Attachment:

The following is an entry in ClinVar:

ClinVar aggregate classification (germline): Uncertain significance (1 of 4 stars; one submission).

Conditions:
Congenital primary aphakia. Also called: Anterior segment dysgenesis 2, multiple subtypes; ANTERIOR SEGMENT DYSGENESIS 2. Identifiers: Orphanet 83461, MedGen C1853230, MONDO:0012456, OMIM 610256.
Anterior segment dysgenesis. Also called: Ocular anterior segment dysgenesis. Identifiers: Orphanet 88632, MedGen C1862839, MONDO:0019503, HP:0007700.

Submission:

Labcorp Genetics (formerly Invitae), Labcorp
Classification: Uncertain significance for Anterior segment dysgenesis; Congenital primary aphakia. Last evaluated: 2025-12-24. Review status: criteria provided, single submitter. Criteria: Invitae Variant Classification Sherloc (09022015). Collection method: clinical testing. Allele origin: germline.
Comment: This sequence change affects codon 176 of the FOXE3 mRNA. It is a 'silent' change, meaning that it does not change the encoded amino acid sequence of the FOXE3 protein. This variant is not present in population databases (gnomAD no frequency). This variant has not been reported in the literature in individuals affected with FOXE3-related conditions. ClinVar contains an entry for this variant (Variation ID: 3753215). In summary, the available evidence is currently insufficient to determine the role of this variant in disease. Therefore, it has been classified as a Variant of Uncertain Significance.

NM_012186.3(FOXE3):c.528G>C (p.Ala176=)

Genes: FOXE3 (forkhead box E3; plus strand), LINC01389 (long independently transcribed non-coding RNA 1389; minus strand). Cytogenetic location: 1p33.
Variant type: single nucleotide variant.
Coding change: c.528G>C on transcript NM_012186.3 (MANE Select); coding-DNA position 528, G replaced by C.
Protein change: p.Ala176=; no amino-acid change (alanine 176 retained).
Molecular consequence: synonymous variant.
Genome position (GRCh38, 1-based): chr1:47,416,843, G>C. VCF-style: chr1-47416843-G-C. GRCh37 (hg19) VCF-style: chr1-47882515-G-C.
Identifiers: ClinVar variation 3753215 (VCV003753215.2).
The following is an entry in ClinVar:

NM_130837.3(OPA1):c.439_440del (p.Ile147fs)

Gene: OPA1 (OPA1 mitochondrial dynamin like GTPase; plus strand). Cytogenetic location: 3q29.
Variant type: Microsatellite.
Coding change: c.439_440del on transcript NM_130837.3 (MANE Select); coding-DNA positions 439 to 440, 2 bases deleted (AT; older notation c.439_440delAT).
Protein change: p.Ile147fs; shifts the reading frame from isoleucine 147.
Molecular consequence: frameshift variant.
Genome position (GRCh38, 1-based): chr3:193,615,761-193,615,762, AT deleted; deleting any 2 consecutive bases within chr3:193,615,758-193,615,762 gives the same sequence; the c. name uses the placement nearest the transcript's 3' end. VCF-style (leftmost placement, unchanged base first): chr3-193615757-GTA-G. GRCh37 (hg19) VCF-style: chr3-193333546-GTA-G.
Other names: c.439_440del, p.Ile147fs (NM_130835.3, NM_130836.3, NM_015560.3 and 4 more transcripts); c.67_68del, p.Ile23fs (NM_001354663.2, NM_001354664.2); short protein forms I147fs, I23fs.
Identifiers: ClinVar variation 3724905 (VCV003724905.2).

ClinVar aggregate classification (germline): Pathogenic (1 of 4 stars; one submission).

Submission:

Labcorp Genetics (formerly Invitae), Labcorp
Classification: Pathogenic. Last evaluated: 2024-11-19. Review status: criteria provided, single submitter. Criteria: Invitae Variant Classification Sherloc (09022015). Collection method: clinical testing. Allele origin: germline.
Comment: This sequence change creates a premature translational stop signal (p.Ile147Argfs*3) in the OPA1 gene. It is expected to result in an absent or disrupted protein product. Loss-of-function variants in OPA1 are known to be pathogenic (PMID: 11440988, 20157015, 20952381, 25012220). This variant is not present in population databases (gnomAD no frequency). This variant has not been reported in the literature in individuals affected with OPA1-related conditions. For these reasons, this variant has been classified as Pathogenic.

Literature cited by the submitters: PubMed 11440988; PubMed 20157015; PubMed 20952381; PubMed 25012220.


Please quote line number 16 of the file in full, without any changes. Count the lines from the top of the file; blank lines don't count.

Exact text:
Genome position (GRCh38, 1-based): chr1:47,416,843, G>C. VCF-style: chr1-47416843-G-C. GRCh37 (hg19) VCF-style: chr1-47882515-G-C.